No. 587.
Mr. Baker to Mr. Frelinghuysen.

No. 657.]

Sir: I inclose herewith a copy and translation of a verbal note of date 26th instant from Mr. Seijas, inviting me to a conference the next [Page 905] day at 2 p.m. It happened that I saw Mr. Seijas on the afternoon of the 26th, before receiving the note. He alluded to having sent it, and indicated that the matter which he wished to see me about was the view which the President was taking as to the effect of the recent action of our Government respecting the awards of the Mixed Commission.

He presented the idea that the President was thinking of stopping the monthly payments; that he thought he was justified in doing so by the recent action of our Government, but I understood him to indicate that a determination was not reached. He asked me what I thought about it. I answered to the purport that I had no official information on the subject 5 that I did not know what the terms of the new act as passed were. He said he had official information that the act was, as I understood him, the same that passed the House of Representatives; and he reminded me that he had loaned me the Congressional Record containing it as it passed the House.

I further said to him, in substance, that his question was a delicate one; that, on the one hand, I did not like to ask Venezuela to do anything which was not her duty, and, on the other, my Government would expect me to be vigilant in guarding American interests; that I was not then prepared to say anything on the point; that I would examine the act in the Congressional Record. I said, moreover, that it was desirable that nothing should be done in the matter which would be displeasing to the Government of Washington—a sentiment in which I understood Mr. Seijas to concur.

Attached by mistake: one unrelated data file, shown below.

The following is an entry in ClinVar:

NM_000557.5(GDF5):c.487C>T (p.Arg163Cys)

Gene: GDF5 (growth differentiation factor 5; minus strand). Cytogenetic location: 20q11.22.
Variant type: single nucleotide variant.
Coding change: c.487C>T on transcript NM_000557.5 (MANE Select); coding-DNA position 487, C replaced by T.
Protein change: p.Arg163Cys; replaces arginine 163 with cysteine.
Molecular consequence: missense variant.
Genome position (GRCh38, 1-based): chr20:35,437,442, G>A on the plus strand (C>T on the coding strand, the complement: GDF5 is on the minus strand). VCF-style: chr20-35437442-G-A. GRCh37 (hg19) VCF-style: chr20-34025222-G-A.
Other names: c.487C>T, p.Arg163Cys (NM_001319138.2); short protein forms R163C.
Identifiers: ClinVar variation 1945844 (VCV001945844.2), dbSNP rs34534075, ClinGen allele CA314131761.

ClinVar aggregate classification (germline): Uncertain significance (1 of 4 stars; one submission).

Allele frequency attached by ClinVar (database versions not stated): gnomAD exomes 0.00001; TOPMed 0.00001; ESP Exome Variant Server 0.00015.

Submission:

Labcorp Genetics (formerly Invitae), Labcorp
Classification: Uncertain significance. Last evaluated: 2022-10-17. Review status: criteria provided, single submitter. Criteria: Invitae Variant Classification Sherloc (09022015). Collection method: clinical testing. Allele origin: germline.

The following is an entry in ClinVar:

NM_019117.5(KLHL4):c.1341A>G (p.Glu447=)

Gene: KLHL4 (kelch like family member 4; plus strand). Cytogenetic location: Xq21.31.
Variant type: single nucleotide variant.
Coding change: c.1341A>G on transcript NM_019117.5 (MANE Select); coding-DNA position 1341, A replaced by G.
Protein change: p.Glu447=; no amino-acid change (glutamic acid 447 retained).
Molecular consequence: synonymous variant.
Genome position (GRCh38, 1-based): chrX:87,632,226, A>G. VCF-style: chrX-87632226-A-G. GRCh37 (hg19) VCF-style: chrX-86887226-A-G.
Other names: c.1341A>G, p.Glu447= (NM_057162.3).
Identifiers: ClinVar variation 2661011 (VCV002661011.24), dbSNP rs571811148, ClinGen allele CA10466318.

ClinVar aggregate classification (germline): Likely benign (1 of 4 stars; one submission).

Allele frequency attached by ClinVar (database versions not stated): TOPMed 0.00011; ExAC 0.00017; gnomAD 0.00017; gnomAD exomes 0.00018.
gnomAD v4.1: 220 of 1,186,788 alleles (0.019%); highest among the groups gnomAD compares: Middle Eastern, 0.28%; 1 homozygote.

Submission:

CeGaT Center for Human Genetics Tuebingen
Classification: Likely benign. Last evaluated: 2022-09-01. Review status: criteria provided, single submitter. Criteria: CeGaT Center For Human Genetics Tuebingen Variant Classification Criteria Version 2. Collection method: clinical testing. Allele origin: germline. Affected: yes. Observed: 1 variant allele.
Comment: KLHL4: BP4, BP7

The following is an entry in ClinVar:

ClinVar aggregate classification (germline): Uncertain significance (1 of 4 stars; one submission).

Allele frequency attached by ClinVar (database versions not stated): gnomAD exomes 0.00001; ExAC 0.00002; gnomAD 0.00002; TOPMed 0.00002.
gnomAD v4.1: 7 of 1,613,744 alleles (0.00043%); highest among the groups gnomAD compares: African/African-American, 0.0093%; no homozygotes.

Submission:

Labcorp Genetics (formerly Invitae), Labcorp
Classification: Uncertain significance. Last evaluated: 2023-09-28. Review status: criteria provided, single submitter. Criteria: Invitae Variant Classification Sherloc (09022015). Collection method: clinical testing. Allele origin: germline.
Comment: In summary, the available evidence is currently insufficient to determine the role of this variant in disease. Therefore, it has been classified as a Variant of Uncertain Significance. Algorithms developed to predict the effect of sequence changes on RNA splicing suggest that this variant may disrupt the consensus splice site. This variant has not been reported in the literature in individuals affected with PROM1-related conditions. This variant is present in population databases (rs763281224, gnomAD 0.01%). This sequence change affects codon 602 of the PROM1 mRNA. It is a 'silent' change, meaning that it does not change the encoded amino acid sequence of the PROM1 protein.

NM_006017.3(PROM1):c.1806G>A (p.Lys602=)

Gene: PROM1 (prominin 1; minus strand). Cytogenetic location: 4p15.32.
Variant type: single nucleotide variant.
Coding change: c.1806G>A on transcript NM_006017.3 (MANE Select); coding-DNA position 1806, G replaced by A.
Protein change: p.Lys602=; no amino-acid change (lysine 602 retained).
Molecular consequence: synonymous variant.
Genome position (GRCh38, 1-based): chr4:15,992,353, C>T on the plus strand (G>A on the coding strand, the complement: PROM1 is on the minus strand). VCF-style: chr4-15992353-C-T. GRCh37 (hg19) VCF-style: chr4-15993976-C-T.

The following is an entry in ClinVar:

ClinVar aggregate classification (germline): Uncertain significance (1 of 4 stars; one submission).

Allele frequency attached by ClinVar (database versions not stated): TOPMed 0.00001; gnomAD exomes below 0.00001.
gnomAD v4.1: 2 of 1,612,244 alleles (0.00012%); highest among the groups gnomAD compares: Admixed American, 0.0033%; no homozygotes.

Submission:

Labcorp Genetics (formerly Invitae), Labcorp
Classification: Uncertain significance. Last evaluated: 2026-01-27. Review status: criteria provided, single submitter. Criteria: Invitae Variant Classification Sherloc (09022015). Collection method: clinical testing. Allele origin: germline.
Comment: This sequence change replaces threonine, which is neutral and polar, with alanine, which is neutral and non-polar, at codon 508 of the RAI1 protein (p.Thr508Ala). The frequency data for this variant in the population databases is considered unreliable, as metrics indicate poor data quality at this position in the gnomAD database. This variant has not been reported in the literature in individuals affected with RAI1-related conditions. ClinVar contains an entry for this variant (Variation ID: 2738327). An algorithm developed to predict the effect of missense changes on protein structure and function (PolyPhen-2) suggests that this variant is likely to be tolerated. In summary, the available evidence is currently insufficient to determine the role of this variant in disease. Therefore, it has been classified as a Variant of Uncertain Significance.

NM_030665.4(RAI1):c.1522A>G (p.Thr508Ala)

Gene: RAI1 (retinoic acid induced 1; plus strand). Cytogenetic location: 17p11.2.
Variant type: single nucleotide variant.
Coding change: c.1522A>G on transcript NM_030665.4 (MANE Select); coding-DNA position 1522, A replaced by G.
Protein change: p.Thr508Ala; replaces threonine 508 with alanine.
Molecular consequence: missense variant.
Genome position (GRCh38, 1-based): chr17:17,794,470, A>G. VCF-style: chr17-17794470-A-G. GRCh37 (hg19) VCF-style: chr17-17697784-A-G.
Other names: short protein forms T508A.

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I saw Mr. Seijas again on the 28th ultimo. The result of this interview was as follows: Mr. Seijas said the President had come to the resolution to stop the monthly payments, in view of the action of our Government in regard to the awards of the Mixed Commission; that it is the opinion of the President the money already paid will be sufficient to pay all-awards that are likely to be made under the new Commission, his reason being that the first awards were enlarged by corruption, and that he thinks this will not be repeated under the new Commision; and, moreover, that there are many claims which are quite groundless, and will be rejected.

Upon reminding him of the inquiry he had made of me at our previous interview respecting what I thought about the stopping of the monthly payments, he said he was waiting for my answer; whereupon I said to him that I thought the most prudent and proper course for me was to give the Government of Venezuela no answer, but to leave that question to my Government.

In our previous conversation I had understood Mr. Seijas to say something about placing the monthly payments on deposit. Upon reminding him of this, he indicated that I had misunderstood him, and that in stopping these payments his Government did not contemplate placing them on deposit.

I believe the foregoing will give you an accurate idea of the attitude of this Government in the premises of which I write, and the matter is left wholly to the consideration and judgment of the Department.

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I am, &c.,